15:36 So, I still will actually test and measure by changing our camber in that way even once we've got into that ballpark, so that that way we're using the tyre pyrometer just as a guide and we're still going to do what I call bracketing with our camber in order to see what does the stopwatch actually tell us, what does the lap time tell us because ultimately that's the most important thing, not what a tyre pyrometer gives us.
16:02 Ok, so, that's our first technology there and as I've mentioned, the cheapest, most affordable basically for most home enthusiasts or track day enthusiasts.
16:11 However, there is another option which we'll look at in a moment.
16:15 Before I do this, this is a reasonably short webinar so I'm just going to go over this other technology, infrared tyre temperature measurement and then we'll move into questions and answers so if you've got any questions, please ask those now.
16:28 Before we actually move into infrared, I will just mention as well, I've seen a lot of people at track days where instead of using a tyre pyrometer like I've just shown you, they use one of the little laser infrared thermometers that you sort of point, pull a trigger and it'll give you a temperature reading.
16:46 Those are absolutely not useful for measuring our tyre temperature in the pits because it does kind of exactly the opposite of what I was talking about before, it is measuring the temperature on the tread.
16:57 We understand of course now that that temperature on the tread is going to change very quickly when we're sitting in the pits.
17:04 So, it's not giving us a good indication of what's actually going on under the surface, which is what we absolutely need to know.
17:12 So, yeah infrared tyre temperature gun, absolutely useless for our purposes of measuring the tyre temperature.
17:19 However, the same technology can be used, but it is used while the car is out on the track.
17:25 So, let's go to our overhead again.
17:28 This is a infrared tyre temperature sensor from Izze-Racing.
17:34 Simple enough looking little device and what it does is it actually will measure the tyre tread temperature at up to 16 points across the tyre.
17:44 So, basically it has a little sort of fan of laser comes out of here and contacts the tyre patch and allows us to measure without actually needing to touch the tyre tread.
17:56 Let's just jump across to my laptop screen for a moment.
18:00 And this is Izze-Racing's website, I'm not being sponsored, we actually purchased these from Caleb at Izze Racing, just so happens that I think they are a great product.
18:10 So, you can sort of see how this actually works.
18:13 The sensor is fitted a distance away from the tyre and it basically puts a laser array across the tyre.
18:21 These are available in 60 or 120 degree field of view.
18:25 And that's quite important, because you kind of need to have an understanding of how far away from the tyre you're actually able to mount this sensor in order to be able to measure the full width of the tyre.
18:37 Also, if we look at the data sheet here, this sort of gives you an understanding of the 60 degree field of view.
18:43 Basically, from how far, the standoff distance, the distance from the sensor to the tyre and then it'll show you if you've got the 16 channel, 8 channel or 4 channel option, where abouts those individual channels are actually going to be on the tyre tread.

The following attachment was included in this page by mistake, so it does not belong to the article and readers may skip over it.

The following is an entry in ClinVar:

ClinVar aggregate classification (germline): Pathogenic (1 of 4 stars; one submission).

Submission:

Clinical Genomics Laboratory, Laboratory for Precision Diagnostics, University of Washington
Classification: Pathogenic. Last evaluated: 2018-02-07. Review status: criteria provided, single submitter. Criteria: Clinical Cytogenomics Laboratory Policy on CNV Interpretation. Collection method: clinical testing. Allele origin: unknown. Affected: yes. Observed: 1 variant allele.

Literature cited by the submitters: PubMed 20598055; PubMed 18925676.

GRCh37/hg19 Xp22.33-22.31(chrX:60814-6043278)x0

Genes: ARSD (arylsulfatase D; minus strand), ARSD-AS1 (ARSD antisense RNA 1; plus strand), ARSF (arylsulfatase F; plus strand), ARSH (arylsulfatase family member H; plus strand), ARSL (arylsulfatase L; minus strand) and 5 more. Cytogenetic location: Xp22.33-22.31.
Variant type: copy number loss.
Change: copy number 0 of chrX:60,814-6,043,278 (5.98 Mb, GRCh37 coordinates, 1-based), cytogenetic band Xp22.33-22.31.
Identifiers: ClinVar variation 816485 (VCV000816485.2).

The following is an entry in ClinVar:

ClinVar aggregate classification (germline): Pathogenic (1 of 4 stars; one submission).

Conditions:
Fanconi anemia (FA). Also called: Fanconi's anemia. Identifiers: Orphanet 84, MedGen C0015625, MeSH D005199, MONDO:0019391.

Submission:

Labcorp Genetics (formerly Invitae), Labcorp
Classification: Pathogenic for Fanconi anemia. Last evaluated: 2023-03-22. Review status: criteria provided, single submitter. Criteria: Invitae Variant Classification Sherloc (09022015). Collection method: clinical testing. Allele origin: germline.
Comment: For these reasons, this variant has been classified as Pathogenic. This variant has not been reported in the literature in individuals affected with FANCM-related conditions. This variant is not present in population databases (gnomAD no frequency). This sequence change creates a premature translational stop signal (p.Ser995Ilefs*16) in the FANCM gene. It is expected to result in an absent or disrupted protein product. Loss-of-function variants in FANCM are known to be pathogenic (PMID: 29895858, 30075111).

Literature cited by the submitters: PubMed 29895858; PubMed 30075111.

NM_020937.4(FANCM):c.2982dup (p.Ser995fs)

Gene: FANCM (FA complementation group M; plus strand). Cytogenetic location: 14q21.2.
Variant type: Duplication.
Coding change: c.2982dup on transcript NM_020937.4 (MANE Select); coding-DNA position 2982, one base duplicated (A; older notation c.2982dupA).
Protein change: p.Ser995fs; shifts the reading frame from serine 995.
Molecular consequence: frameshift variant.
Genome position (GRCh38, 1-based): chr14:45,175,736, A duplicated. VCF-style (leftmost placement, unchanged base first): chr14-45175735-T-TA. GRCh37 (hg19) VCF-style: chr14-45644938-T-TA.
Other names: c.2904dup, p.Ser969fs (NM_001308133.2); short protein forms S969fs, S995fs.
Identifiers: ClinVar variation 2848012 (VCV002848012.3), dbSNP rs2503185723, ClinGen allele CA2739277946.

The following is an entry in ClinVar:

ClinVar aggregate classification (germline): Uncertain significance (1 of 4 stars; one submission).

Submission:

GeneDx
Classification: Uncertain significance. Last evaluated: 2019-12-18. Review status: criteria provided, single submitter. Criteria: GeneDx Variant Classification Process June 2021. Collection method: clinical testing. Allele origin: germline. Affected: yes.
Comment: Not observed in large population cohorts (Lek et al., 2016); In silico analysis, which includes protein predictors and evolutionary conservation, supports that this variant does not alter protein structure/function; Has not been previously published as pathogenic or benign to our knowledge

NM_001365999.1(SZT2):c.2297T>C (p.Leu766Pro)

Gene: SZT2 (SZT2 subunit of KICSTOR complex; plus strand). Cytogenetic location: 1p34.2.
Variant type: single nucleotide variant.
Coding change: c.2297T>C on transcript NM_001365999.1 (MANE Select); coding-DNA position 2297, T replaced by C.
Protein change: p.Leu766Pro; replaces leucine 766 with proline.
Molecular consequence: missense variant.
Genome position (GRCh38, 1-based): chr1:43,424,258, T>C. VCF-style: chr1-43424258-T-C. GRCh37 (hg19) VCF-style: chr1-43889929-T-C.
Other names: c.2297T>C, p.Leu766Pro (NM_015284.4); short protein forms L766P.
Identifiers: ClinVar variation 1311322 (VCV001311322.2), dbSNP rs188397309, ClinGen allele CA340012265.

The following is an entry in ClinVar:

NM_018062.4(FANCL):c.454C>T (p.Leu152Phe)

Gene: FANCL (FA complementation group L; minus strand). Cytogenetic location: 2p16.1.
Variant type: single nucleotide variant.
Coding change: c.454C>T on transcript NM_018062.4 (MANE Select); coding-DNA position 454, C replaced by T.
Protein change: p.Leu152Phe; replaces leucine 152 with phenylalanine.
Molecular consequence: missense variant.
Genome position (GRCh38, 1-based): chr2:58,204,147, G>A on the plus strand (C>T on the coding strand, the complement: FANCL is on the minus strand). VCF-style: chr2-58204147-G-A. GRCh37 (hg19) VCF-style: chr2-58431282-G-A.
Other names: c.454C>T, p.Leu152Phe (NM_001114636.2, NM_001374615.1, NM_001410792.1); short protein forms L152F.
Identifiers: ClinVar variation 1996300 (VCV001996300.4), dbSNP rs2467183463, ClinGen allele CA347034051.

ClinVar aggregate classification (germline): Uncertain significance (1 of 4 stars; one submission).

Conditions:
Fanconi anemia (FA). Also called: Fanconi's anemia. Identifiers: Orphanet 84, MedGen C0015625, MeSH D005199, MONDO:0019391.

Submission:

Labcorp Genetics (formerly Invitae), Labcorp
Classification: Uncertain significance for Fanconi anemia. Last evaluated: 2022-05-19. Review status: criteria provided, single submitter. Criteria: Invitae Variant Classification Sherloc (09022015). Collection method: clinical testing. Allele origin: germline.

19:02 We've got the 16 channel version and I actually instantly regretted it.
19:06 It's one of those situations where sometimes less is just better, or more as I like to say, and you can end up getting a little bit overwhelmed with too much data.
19:17 So, fortunately these are actually programmable so you can actually drop down the number of channels and we're actually only viewing three of them.
19:24 So, we're not replicating the way the Alfano Tyre Contact PT would be used.
19:30 Now, another thing with these particular sensors is they are available from a range of different manufacturers and they can work in different ways.
19:41 This one is CAN based, which is really nice and easy because we only have four wires to connect this to the CAN bus so it needs power, earth, ground, sorry power and earth, CAN high and CAN low.
19:55 And Izzy Racing also make a template for MoTeC dataloggers, which we use so it's very very easy to set this up and get it operating.
20:03 Alternatively, and we used to use an analogue voltage based infrared tyre temperature array on our 350z.
20:12 So, these are a little bit more complex, because now each of the points you want to look at on the tyre needs a separate sensor so we actually had three individual sensors looking at the tyre tread.
20:25 And each of those needs a regulated 5 volt, a sensor ground and then an analogue voltage output comes out of that to your datalogger.
20:33 This is more complicated with the wiring, it's more expensive, because now instead of one sensor we've got three.
20:41 And the other issue with this is that particularly with 12 points of data on all four corners of the car, we've got three points on each corner so 12 in total, we now need 12 spare analogue voltage inputs and it's pretty easy to use up all of your available analogue voltage inputs with other sensors so you're going to need quite a powerful or advanced logging system if you want to bring all of these in as an analogue voltage.